Then Moses went up on the mountain, and the cloud covered the mountain. 16 The glory of the Lord settled on Mount Sinai, and the cloud covered it for six days; on the seventh day he called to Moses out of the cloud. 17 Now the appearance of the glory of the Lord was like a devouring fire on the top of the mountain in the sight of the people of Israel. 18 Moses entered the cloud, and went up on the mountain. Moses was on the mountain for forty days and forty nights.
1 Kings 19:11-13
He said, “Go out and stand on the mountain before the Lord, for the Lord is about to pass by.” Now there was a great wind, so strong that it was splitting mountains and breaking rocks in pieces before the Lord, but the Lord was not in the wind; and after the wind an earthquake, but the Lord was not in the earthquake; 12 and after the earthquake a fire, but the Lord was not in the fire; and after the fire a sound of sheer silence. 13 When Elijah heard it, he wrapped his face in his mantle and went out and stood at the entrance of the cave. Then there came a voice to him that said, “What are you doing here, Elijah?”
In second mountaintop experience God recalls Elijah to his task of building up the people of God who had been scattered by false prophets and idol worship. The mission of Elijah, and the other prophets, can be understood as community restoration. They were called to help in the process of relationship renewal - first, between God and humanity, and second, between the people of God.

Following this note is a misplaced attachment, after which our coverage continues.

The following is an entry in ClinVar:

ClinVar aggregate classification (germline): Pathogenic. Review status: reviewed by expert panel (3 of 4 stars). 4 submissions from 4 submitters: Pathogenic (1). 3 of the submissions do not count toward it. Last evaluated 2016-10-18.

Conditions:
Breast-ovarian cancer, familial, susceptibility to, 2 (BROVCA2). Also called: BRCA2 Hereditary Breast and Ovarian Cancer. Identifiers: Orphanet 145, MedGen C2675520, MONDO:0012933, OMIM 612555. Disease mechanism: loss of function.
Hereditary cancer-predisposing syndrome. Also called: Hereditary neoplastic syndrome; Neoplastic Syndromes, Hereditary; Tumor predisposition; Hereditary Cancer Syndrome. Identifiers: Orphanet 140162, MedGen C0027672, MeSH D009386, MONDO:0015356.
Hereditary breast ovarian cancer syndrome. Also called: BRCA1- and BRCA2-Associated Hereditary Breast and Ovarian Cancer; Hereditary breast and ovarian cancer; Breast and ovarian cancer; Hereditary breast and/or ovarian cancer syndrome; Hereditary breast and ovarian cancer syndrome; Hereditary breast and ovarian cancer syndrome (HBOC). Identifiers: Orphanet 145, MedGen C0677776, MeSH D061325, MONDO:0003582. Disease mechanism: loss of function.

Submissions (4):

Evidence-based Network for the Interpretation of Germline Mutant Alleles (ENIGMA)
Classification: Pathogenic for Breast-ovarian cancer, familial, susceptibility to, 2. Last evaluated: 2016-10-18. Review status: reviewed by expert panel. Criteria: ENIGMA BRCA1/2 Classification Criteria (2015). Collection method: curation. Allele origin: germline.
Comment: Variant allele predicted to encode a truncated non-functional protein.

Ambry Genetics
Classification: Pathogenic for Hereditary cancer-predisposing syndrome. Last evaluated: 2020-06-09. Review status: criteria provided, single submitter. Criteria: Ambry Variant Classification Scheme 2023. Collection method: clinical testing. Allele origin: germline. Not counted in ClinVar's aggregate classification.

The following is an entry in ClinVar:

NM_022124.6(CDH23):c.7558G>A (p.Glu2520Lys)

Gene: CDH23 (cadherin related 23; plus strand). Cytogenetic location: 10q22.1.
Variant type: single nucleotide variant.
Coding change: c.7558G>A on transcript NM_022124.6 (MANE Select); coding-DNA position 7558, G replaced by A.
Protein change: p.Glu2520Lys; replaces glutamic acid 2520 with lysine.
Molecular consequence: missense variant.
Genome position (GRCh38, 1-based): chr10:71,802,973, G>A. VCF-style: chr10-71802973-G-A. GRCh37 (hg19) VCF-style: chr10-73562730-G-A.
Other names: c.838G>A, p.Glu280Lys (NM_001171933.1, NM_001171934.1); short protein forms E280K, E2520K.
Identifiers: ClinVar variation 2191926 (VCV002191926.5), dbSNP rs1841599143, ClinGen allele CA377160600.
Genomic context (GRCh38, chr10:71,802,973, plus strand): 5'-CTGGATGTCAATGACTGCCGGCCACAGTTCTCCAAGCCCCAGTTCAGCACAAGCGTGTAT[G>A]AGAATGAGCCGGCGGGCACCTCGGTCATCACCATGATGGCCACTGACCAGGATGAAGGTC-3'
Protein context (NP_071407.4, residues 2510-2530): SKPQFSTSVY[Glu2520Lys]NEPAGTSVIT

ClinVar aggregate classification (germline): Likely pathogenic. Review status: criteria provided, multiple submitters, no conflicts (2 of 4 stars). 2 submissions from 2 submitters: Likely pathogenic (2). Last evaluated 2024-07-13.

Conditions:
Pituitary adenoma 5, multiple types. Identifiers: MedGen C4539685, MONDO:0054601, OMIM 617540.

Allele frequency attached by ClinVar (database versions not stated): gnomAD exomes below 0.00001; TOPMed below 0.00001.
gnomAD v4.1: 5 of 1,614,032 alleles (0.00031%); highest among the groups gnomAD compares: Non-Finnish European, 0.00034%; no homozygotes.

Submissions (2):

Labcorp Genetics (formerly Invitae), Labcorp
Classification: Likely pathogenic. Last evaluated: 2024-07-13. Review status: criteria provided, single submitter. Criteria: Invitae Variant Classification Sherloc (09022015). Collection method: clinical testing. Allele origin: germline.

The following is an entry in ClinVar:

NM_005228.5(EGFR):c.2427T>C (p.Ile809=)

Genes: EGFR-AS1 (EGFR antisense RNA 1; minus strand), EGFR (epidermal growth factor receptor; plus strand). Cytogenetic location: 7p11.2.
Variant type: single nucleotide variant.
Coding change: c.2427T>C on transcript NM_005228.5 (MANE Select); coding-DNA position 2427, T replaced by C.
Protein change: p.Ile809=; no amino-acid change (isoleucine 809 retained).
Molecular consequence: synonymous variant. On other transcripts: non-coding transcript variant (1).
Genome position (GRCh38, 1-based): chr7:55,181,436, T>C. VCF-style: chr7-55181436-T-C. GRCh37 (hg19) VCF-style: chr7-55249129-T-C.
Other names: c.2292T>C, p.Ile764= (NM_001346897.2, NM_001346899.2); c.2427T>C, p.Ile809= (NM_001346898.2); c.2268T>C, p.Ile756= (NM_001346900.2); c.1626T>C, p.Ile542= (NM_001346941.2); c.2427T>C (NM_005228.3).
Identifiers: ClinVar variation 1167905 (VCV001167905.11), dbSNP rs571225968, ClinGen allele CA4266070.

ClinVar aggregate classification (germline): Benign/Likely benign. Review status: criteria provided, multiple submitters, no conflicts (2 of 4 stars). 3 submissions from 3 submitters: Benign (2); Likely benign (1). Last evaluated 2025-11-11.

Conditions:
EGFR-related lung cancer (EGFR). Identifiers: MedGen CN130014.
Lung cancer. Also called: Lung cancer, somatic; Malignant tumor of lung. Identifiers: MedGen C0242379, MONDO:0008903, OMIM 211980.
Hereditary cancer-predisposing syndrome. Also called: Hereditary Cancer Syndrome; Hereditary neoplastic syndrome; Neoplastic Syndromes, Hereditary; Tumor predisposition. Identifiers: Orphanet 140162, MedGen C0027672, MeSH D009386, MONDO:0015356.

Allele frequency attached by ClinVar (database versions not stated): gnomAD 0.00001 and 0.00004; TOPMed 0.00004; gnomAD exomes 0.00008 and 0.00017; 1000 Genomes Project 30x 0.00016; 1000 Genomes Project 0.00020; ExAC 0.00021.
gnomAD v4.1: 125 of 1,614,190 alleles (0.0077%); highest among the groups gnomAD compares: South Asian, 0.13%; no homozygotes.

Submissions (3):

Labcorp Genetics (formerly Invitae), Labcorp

This third mountain confirms the mission of Jesus to build the new social reality that is the kingdom of God. The kingdom of God is communal in nature, renewing humanity’s relationship with God and each other. The first wave of Jesus’ ministry unfolds amongst his own people, those of the Jewish faith. He travels from community to community, teaching, preaching, healing, and drawing people into new life. This first wave of his ministry culminates in the feeding story in the wilderness where everyone is filled.
Jesus then expands the new social reality called the kingdom of God. He moves to the “other side,” crossing the sea to the gentile territories. He travels from community to community, teaching, preaching, healing, and drawing people into new life. This second wave of his ministry culminates in the feeding story in the wilderness where everyone is filled.